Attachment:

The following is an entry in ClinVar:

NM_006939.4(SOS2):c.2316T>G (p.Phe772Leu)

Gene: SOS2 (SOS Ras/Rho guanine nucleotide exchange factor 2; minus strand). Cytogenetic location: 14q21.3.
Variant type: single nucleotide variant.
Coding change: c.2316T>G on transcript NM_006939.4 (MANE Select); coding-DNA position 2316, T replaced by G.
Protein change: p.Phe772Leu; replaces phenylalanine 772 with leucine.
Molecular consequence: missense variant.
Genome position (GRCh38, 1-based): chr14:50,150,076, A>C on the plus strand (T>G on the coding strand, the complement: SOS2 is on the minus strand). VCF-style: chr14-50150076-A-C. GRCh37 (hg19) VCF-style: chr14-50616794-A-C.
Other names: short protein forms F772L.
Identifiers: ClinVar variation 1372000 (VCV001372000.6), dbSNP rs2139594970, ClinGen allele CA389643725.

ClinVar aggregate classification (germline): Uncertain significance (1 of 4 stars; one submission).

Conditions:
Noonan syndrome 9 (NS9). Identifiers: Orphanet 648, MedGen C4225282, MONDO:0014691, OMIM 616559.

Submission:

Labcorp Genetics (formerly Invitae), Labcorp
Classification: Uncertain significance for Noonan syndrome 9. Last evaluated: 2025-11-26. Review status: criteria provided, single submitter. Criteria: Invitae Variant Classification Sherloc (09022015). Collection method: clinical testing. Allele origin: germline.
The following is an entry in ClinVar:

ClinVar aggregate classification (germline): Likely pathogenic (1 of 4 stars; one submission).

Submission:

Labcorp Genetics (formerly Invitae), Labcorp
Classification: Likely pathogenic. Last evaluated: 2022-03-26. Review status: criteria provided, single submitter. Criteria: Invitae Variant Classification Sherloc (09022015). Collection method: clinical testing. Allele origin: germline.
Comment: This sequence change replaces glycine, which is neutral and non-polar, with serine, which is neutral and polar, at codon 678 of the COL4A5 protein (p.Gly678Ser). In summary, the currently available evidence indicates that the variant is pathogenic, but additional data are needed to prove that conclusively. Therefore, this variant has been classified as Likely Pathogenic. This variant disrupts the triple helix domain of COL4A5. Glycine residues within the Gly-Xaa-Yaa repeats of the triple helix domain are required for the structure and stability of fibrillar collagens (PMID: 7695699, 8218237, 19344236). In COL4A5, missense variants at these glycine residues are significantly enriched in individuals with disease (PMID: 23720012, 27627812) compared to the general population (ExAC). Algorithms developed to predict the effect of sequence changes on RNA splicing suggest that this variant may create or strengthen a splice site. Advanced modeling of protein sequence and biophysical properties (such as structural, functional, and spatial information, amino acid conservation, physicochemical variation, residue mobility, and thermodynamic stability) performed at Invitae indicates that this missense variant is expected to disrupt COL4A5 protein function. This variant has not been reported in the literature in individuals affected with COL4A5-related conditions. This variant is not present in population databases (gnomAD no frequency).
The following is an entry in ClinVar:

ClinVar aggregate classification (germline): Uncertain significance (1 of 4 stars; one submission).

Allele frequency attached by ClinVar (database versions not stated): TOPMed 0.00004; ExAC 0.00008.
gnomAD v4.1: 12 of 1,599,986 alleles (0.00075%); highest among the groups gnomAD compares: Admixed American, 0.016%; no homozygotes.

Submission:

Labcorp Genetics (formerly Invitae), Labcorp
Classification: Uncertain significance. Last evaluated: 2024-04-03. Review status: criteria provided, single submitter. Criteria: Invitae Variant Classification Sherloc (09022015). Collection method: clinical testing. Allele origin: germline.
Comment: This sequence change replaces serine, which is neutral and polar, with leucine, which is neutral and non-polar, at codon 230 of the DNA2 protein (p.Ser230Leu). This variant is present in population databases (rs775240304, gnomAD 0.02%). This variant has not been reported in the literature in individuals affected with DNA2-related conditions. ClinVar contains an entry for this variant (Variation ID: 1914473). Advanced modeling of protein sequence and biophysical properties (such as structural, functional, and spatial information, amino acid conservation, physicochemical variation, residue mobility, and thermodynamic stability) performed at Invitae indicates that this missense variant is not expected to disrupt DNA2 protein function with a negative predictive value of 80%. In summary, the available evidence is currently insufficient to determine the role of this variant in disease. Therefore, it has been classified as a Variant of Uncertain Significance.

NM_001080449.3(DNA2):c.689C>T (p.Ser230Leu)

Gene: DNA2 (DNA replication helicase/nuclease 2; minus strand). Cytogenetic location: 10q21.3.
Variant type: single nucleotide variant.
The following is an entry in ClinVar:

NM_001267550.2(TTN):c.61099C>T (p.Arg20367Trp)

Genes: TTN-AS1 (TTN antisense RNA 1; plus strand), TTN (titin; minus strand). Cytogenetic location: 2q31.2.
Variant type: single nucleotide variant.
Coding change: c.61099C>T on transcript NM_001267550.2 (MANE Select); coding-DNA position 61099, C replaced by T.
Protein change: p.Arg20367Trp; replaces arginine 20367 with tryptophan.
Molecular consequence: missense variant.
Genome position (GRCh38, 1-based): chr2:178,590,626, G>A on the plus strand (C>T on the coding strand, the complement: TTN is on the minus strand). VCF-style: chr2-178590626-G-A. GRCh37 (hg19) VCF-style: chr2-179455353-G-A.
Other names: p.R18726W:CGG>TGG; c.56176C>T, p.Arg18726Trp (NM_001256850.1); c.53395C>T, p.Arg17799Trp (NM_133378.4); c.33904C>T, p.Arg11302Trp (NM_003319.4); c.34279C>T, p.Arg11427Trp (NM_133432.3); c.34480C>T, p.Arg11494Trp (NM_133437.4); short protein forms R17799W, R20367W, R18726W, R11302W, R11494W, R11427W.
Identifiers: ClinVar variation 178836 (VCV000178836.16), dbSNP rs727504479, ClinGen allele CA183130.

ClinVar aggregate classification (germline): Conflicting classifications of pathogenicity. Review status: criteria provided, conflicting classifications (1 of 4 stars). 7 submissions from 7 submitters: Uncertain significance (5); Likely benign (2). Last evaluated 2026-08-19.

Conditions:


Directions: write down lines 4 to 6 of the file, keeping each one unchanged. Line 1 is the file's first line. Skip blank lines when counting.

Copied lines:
Variant type: single nucleotide variant.
Coding change: c.2316T>G on transcript NM_006939.4 (MANE Select); coding-DNA position 2316, T replaced by G.
Protein change: p.Phe772Leu; replaces phenylalanine 772 with leucine.